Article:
Although located at the base of Pikes Peak, the Colorado Springs region of Colorado draws much of it water from mountain sources located over 100 miles away. A significant portion of the city’s raw water transmission system dated to the 1960s and reliability was becoming a concern. Better protection against drought as well as an expanded water supply to meet future regional growth was also needed. A solution that could provide “water for generations” became the Southern Delivery System (SDS).
Water for Generations
SDS conveys raw water from an existing storage reservoir on the Arkansas River outside Pueblo, Colorado through a 45-mile 66 inch diameter steel pipeline to a new 50-MGD water treatment plant on the outskirts of Colorado Springs. SDS also includes 3 pump stations and 5 additional miles of large-diameter finish water pipeline. A mile-long tunnel under Interstate 25 and sensitive wetland area was also needed.
Initial SDS planning started in the early 1990s. A 6-year permitting and environmental review process preceded program authorization in 2009. Primary construction commenced in spring 2011—nearly two decades after the project was conceived.
Steel Pipe: Engineered for Value
In addition to moving water 45 miles, a 1,000 ft gain in elevation also had to be overcome. Following pressure class design principles, multiple steel pipe wall thicknesses were specified. Thicker wall pipe—up to 0.734 inches– was generally used for lower reaches of the pipeline where working pressures reach 450 psi. Upper reaches of the pipeline used wall thickness as low as 0.187 inch. In deep cover areas–in some locations as deep as 25 ft.–flowable fill was also utilized as a means of controlling pipe deflection instead of increasing pipe wall thickness.
Bell and spigot lap joints with a single fillet weld were also used throughout much of the project. Weld-after-Backfill (WAB) was also incorporated with the use of single lap joints. With WAB, the pipe joint is assembled, coated with a heat shrink sleeve and backfilled. Lap joint welding from the interior is then undertaken, with the heat from welding dissipated by the surrounding embedment. Because pipe welding can be performed away from an active open trench area, WAB affords faster pipeline installation rates. Also, less open trench is needed, reducing construction impacts on the public. WAB is estimated to have saved SDS nearly $1.4 million.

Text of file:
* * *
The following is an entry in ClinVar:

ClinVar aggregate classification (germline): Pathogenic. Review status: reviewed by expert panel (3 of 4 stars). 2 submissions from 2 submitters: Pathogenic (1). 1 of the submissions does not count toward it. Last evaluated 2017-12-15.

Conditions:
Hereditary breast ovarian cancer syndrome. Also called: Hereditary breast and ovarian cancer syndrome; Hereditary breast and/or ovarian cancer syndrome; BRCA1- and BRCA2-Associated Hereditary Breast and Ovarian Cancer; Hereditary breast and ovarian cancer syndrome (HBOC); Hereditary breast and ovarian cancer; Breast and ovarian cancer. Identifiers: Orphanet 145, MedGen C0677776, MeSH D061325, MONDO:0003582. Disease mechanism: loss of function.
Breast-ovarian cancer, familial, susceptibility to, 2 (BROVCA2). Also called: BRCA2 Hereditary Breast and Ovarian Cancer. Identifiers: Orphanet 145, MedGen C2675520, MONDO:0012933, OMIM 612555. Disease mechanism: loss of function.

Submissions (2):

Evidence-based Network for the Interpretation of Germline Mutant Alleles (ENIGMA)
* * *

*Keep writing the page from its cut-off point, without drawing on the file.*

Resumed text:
In keeping with the high design standards set for SDS, each installation contractor had to first demonstrate its ability to successfully perform WAB, matching as close as possible to actual lap weld installation conditions using the same diameter and wall thickness pipe, heat shrink sleeve, buried condition, and field welders. Northwest Pipe partnered with each installation contractor to provide test pipe and on-site expertise to ensure each WAB demonstration was successful.
The early completion of the raw water pipeline was key to the overall SDS construction schedule. Pipe was manufactured mostly in 50 foot nominal lengths and shipped one pipe per truck to the jobsite. During peak construction, Northwest Pipe shipped up to 30 loads of pipe per day, serving three installation contractors and five construction headings. Nearly 7,000 loads of pipe were ultimately required for SDS. In addition to raw water pipeline, Northwest Pipe also furnished 90-inch diameter pipe for the outlet connection at Pueblo dam; 54, 42 and 36-inch diameter pipe for finished water transmission and 84, 60 and 42-inch diameter yard pipe at the new WTP. In total, Northwest Pipe performed under 15 separate SDS constructions packages.